The Attorney-General's Department is currently in the midst of reviewing the Australia Privacy Act 1988. Since October, it has been calling for all interested parties to provide their two cents.
A reoccurring theme from many of the submissions has been to align the Act with international laws, such as Europe's General Data Protection Regulation (GDPR). Facebook, for example, has suggested making such a change would prevent the creation of a "splinternet".
Adopting many elements of the GDPR would also provide for a more up-to-date definition of "personal information", according to many. The Cyber Security Cooperative Research Centre (CSCRC), which is based out of Edith Cowan University in Western Australia, in its submission, called for the definition of personal information to be amended to align with the GPDR. As did Facebook.
AusPayNet submitted [PDF] that the definition of what constitutes personal data as seen in other data protection regulation should be used to reduce uncertainty and ensure the rights and freedoms of Australians are protected.
It said using the term "related to" rather than "about" an identifiable individual would also help.
Microsoft similarly believes [PDF] personal information should be defined in the Privacy Act to include information that relates to an identified or identifiable individual; likewise, DiGi [PDF], the not-for-profit association representing the digital industry in Australia, believes the definition of personal information in the Act should be updated to clarify that it captures technical data such as IP addresses, device identifiers, location data, and any other online identifiers that may be used to identify an individual.
The Act currently limits the definition of "personal information" to that of an identified individual or an individual who is reasonably identifiable.
The GDPR defines personal data as: "Any information relating to an identified or identifiable natural person; an identifiable natural person is one who can be identified, directly or indirectly, in particular by reference to an identifier such as a name, an identification, number, location data, an online identifier or to one or more factors specific to the physical, physiological, genetic, mental economic, cultural or social identity of that natural person".
The Human Rights Watch, meanwhile, has encouraged the consideration of the rights guaranteed to individuals under the GDPR, saying in its submission [PDF] many of which should form a fundamental part of a truly modernised Privacy Act.
Recognising a copy and paste of the EU law would not be the ultimate solution, Human Rights Watch added that the GDPR's "rights of the data subject" section ensures there are clear and actionable rights for individuals. It believes the review of the Privacy Act should seek to provide the same, or similar.
In contrast, the Australian Financial Markets Association (AFMA) said it does not see an overarching need to amend the definition of personal information to expressly include technical information.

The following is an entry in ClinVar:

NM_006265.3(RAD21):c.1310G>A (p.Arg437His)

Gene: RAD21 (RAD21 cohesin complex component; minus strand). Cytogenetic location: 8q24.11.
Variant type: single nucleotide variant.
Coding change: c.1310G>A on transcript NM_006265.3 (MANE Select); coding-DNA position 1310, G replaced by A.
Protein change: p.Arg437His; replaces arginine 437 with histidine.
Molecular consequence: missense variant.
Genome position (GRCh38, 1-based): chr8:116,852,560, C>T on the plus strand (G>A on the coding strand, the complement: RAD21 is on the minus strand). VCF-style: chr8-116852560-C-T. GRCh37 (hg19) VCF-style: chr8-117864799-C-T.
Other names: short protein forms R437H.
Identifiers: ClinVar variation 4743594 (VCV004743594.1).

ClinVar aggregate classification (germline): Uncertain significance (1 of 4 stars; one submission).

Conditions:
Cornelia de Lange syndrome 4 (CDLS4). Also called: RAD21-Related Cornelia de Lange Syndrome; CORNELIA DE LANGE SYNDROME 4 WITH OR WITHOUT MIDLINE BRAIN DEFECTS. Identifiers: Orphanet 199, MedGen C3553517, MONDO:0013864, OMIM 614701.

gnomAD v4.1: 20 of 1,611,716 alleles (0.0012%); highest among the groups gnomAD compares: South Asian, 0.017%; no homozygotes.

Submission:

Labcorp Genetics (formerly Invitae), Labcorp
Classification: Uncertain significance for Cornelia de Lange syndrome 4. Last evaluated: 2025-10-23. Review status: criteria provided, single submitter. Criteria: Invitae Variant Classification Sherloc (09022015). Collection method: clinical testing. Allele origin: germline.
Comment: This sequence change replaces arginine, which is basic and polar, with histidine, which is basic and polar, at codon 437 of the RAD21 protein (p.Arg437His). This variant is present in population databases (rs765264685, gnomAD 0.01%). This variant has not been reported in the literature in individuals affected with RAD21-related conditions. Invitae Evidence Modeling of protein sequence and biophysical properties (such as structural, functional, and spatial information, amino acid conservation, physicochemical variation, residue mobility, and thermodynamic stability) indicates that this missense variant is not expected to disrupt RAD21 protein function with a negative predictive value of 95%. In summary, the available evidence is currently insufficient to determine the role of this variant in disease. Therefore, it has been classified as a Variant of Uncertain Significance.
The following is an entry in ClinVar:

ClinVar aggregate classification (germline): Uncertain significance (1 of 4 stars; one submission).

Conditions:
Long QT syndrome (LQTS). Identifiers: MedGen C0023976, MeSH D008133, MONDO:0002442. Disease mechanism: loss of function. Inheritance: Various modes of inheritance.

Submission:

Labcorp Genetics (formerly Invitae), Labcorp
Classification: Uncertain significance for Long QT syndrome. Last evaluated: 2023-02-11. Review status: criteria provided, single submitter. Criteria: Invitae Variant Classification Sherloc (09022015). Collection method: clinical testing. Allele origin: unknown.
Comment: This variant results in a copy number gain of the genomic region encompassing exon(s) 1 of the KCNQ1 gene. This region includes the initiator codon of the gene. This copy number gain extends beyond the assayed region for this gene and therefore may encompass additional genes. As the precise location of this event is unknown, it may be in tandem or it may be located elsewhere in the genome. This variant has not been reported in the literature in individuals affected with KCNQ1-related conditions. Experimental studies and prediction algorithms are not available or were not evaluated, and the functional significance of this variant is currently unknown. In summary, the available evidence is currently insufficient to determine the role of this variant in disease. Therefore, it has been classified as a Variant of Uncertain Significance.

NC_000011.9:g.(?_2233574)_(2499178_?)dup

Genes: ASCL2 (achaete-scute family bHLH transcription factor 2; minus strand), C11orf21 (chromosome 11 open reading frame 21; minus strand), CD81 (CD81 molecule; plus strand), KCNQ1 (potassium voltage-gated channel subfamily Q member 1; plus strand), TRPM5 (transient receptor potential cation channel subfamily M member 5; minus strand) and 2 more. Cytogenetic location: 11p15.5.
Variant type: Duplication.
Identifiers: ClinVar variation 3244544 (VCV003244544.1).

"The current definition of personal information does not imply the potential for exclusion of technical information as constituting personal information. We note the current definition is broad in scope, sufficiently so to include technical information to the extent that the information reasonably identifies an individual when combined with other data fields," the AFMA said in its submission [PDF].
"We submit that it would not be appropriate to extend the definition of personal information to include personal information of the deceased given the well-recognised legal principles already applied in the Privacy Act."
Fintech Australia, the body representing Australia's fintech industry, has the interests of its data-hungry members at the forefront, arguing in its submission [PDF] a need for separate frameworks for how data is handled.
It has suggested a "simple framework" that is built to align with the relevant industry, rather than a one size fits all approach that is currently adopted with the principles based privacy regime.
"The overarching goal of the framework system should be to enable the development of a vibrant and innovative data economy in a way that maximises the certainty, transparency, trust and security of individuals to whom the data relates," it wrote.
With calls for another GDPR mechanism, the right to erasure, coming from many submitters, Fintech Australia said it disagrees with such a concept.
"It is difficult in a practical sense to delete information from all systems; erasing data is not permitted in a lot of cases (such as for anti-money laundering purposes, know your client, and other requirements at law) and so the request may be futile and potentially gives individuals a misleading sense about what they can do with their information," it said.
"It destroys a valuable resource for our digital economy as it may compromise an aggregated data set used for statistical or analytical purposes."
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